When we think of “breaks” at work, we usually expect it to be somewhat substantial, such as a 15-minute coffee break, or better yet, lunch time. In most workplaces however, such breaks are usually few and far between. The good news is, there is growing evidence that even short microbreaks can be highly beneficial for your mental and physical wellbeing.
In this article we’ll look at what all the research tells us about the benefits of microbreaks, and how to start.
What is a microbreak?
A microbreak is a short and voluntary break you take while at work. A typical microbreak activity lasts between 30 seconds to 5 minutes, such as getting up and doing a quick stretch, or going to the kitchen to refill your water glass.
The purpose of microbreaks is actually two fold:
- Break up the monotony of performing repetitive or demanding work
- Introduce periodic movements to the body throughout the day.
As you’ll see below, it has a wide range of benefits for just a few minutes a day in investment.
The Benefits of Taking Microbreaks
According to science, there are 5 main benefits you can expect when you practice microbreaks at work.
Benefit #1: Improves Focus and Productivity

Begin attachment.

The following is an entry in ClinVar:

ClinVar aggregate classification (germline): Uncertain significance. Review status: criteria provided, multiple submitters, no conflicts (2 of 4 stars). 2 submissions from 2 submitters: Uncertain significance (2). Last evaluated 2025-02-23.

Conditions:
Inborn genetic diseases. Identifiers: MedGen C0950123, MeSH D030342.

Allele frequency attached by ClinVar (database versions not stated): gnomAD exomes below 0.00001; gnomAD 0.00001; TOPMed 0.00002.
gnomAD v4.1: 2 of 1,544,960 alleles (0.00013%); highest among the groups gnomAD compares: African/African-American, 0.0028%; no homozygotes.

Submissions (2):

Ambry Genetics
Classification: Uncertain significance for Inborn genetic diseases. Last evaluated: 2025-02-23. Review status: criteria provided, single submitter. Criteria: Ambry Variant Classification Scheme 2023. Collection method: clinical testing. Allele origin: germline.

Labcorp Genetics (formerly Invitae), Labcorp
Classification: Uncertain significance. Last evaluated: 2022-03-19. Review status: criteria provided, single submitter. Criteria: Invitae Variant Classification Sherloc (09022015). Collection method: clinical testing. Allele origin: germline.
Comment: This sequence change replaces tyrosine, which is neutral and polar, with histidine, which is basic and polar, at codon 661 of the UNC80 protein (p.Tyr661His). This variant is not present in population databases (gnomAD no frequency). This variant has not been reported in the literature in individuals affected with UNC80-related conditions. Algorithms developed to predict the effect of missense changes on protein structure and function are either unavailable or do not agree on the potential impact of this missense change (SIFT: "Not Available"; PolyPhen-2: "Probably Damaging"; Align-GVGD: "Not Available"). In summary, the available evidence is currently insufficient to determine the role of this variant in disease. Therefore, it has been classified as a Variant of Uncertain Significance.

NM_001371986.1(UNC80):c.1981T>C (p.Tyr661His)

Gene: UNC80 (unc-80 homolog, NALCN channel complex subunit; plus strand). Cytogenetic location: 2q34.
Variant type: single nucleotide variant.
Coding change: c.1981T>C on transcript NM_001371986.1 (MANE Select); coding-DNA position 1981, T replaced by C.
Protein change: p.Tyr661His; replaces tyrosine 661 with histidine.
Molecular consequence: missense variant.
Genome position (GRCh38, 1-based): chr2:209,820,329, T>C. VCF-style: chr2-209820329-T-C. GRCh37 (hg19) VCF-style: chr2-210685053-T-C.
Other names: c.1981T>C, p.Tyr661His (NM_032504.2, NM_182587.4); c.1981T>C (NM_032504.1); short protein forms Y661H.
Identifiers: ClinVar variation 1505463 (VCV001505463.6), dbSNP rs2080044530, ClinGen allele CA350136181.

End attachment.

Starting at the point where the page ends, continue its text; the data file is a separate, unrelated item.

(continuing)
One of the biggest reasons to take microbreaks is that, instead of distracting you from your work, these short breaks actually have the opposite effect of improving your focus and productivity.
Researchers from the University of Illinois assigned memory tasks lasting 50 minutes to a control and test group, with the only difference being the latter received 2 brief breaks during the process. The result showed that while there was a significant drop in performance over time in the control group, the test group showed no such decline, maintaining a constant level of focus and productivity.
Professor Alejandro Lleras, who led the study, explained that brief mental breaks prevent the brain from becoming desensitized to working on the same task for a long time, in which attention and performance both drop precipitously. Microbreaks essentially help reengage the brain on the task after attention has dropped off, like sharpening a dull knife.
So how long should a micro break be to help you refocus? Lieras’s study didn’t specify the duration of each break, though in another study involving university students, it showed that a mere 40 second break looking at city greenery was enough to achieve “attention restoration”.
Benefit #2: Lowers your Stress Levels
Stress is another pervasive problem in the workplace. According to a large survey by Everest College, 83% of US workers say they suffer from stress on the job.
A study in 1989 shows that a work routine consisting of short periods of focus plus brief breaks in between resulted in lower heart rates in the participants, indicating reduced stress. At the same time, the new routine also led to less work related errors. In the study, the test group was instructed to take a microbreak every 40 minutes of computer related work, with the duration lasting an average of 27.4 seconds.